Alzheimer's Q&A: Does this mean that we can 'catch' the disease? Is this a health scare?

A new study suggests that Alzheimer’s can be transmitted between people

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Indy Lifestyle Online

What has this study shown?

For the first time scientists have tentative evidence that Alzheimer’s disease can be transmitted from one person to another via a medical procedure, specifically the injection of growth hormone made from the pituitary glands attached to the brains of dead people.

Why is this important?

Until now Alzheimer’s disease was only thought to occur in two ways. Either by inheriting genetic mutations linked with the “familial” form of the disease or by a random “sporadic” event that occurs in the brains of elderly people. This study now suggests there is a third way of getting Alzheimer’s through transmission from person to person.

Does this mean we can “catch” Alzheimer’s?

No, not in the sense that we catch flu or other contagious infections. It does not mean that someone can contract Alzheimer’s from living with or caring for a patient. The study only suggests that it may be possible to transmit it via certain medical practices.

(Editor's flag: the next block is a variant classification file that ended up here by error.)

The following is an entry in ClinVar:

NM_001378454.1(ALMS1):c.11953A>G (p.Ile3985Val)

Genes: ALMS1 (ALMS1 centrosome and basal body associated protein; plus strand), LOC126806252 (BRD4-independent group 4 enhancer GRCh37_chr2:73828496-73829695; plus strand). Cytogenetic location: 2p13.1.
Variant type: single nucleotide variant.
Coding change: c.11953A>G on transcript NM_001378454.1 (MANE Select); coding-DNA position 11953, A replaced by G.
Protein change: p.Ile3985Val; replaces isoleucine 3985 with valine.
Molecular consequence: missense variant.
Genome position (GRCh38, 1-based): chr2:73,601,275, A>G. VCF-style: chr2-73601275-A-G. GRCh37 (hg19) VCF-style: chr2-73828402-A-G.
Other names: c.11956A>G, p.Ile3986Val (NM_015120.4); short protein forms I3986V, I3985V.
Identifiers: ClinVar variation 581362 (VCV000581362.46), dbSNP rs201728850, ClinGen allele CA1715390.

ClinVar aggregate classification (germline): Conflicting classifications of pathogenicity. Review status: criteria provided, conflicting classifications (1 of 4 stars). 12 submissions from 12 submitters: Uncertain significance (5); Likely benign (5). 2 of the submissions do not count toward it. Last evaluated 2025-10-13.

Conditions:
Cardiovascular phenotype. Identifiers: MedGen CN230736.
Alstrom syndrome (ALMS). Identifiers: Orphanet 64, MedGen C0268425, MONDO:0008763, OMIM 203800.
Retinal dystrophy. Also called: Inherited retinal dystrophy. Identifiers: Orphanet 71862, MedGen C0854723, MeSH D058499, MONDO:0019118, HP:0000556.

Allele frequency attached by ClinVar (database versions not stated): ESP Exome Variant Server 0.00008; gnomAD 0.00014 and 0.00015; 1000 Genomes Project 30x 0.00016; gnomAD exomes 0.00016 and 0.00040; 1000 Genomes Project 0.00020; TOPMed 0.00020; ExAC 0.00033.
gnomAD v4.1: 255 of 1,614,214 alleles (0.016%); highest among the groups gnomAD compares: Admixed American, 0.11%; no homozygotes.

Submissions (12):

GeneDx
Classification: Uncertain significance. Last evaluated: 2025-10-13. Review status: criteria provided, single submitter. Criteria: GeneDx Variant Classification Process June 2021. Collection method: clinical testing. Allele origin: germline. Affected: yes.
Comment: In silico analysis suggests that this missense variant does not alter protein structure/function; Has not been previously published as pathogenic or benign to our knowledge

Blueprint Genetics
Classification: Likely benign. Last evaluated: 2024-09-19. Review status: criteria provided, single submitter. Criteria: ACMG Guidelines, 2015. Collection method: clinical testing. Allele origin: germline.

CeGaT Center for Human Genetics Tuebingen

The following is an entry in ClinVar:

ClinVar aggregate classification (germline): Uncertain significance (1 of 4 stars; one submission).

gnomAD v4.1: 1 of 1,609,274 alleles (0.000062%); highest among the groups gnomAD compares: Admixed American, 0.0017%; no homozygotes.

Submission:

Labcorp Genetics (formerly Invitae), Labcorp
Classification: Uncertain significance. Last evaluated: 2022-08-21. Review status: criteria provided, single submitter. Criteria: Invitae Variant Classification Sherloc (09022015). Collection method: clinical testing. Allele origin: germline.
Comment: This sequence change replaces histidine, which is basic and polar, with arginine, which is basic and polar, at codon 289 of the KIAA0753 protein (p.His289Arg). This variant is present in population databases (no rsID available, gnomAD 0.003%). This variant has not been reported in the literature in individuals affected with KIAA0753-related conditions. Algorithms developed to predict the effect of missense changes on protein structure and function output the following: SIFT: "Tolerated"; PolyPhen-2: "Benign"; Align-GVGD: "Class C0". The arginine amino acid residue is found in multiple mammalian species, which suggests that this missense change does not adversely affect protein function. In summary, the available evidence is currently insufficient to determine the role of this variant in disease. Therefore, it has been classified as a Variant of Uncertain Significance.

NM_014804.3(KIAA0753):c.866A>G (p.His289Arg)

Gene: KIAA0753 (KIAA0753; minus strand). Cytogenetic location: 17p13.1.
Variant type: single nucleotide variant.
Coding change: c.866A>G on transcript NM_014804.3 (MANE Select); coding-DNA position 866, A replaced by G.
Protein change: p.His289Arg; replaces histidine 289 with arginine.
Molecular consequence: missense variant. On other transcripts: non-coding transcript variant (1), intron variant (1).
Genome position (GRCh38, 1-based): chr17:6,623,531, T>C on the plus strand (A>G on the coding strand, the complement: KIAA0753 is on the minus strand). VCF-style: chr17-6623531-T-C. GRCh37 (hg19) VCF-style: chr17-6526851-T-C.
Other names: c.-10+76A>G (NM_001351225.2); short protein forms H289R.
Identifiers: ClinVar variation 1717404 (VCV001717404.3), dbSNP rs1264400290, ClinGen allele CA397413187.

So how can Alzheimer’s be transmitted?

This study suggests it may be transmitted as protein “seeds” that once contaminated growth hormone injections given worldwide to about 30,000 children of short stature between 1958 and 1985. It is not proof, as this is only an “observational” study, but other possible explanations have been ruled out.

What about other surgical procedures?

If the seeds of Alzheimer’s can be transmitted in growth hormone, then it is conceivable it may also be transmitted via contaminated surgical instruments or tissues. Scientists are suggesting that the safety of blood transfusions and dental root-canal treatment, for instance, may have to be reviewed given the relatively high proportion of the population who may carry the protein “seeds” of Alzheimer’s without showing any clinical symptoms.

Is this another health scare?

The findings should be put into perspective. There is no evidence that Alzheimer’s is being transmitted in any clinical procedure, other than possibly this very special case of growth hormone injections, which were stopped in 1985. However, it would be prudent to investigate the likely risks given the findings published last night in the journal Nature.

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